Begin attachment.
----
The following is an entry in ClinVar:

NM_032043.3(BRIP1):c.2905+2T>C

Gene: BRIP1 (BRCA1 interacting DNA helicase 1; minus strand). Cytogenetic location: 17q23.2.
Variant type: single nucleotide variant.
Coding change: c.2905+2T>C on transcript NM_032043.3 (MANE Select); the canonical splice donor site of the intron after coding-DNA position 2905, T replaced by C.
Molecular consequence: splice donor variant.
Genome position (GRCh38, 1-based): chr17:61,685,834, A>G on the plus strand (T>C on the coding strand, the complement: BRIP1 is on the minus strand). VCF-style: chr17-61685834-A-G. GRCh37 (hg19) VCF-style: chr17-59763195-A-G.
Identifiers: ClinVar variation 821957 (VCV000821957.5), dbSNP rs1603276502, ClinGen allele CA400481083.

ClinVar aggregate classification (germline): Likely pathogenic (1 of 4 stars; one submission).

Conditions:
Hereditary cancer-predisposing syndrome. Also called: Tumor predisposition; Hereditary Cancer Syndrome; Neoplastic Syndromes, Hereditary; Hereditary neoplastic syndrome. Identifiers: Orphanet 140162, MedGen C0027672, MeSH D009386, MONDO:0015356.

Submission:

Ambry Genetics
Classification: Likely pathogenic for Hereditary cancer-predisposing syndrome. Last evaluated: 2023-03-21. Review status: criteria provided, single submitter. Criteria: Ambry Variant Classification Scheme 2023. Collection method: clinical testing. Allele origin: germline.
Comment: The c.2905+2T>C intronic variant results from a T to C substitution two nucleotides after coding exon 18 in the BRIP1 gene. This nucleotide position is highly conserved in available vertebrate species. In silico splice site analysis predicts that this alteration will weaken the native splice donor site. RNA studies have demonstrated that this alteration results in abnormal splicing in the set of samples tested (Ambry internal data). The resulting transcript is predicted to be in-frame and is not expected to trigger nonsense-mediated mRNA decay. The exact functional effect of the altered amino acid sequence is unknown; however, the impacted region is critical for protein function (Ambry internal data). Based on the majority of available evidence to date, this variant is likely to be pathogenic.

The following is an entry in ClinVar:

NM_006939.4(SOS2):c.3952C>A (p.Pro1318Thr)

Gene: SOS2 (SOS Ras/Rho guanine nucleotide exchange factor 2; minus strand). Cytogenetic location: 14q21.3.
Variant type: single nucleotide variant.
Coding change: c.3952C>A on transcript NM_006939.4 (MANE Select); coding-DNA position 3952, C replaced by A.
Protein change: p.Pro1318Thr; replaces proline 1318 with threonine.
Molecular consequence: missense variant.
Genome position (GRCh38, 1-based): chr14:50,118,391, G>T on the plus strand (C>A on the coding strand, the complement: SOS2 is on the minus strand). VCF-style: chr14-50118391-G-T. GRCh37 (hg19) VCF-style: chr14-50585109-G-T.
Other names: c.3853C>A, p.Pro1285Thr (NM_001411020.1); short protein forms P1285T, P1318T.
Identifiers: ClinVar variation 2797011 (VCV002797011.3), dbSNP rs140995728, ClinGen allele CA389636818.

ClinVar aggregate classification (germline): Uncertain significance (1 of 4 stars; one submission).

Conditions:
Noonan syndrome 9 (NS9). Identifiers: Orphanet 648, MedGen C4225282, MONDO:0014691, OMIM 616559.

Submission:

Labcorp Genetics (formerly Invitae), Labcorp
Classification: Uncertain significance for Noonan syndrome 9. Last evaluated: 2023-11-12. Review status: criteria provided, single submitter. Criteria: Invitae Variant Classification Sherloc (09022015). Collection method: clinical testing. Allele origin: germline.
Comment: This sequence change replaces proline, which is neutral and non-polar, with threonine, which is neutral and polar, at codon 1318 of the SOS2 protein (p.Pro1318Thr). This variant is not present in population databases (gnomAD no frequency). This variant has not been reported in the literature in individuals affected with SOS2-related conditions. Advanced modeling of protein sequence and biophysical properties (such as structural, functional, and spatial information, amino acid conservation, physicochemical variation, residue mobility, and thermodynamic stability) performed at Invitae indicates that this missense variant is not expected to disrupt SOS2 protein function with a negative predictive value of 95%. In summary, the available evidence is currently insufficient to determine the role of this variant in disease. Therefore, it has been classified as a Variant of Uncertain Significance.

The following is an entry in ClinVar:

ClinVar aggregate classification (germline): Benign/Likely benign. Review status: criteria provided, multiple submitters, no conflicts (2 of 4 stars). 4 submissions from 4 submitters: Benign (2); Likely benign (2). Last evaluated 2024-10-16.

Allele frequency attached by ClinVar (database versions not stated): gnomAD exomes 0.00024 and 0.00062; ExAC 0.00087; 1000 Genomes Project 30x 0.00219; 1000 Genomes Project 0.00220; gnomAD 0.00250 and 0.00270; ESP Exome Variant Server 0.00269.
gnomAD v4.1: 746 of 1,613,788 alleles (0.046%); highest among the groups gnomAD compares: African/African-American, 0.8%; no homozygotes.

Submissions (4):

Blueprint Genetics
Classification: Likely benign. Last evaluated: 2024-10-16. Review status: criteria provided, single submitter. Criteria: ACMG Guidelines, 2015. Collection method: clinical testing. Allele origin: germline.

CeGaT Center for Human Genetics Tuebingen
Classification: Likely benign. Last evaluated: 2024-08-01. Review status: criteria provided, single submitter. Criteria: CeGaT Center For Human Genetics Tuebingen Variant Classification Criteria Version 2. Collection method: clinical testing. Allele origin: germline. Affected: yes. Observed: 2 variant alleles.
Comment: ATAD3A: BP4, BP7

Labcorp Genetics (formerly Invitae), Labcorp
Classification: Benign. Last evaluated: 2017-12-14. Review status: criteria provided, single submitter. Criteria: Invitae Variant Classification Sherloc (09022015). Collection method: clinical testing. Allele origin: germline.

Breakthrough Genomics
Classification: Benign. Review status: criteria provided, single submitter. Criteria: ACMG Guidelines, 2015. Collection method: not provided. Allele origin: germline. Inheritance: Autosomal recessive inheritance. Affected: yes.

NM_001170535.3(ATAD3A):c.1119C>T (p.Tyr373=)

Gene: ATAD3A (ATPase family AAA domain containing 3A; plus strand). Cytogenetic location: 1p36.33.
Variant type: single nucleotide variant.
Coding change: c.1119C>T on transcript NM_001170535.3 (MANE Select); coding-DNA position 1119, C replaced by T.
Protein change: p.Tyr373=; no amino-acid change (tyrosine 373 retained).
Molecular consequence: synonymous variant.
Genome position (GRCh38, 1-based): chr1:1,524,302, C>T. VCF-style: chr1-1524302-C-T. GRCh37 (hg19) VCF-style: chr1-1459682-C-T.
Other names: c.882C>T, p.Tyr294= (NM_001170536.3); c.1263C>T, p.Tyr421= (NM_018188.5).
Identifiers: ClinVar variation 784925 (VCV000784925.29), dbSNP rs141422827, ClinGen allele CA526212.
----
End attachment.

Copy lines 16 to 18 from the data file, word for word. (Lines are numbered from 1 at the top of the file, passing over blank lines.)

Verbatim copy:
The following is an entry in ClinVar:

NM_006939.4(SOS2):c.3952C>A (p.Pro1318Thr)

Gene: SOS2 (SOS Ras/Rho guanine nucleotide exchange factor 2; minus strand). Cytogenetic location: 14q21.3.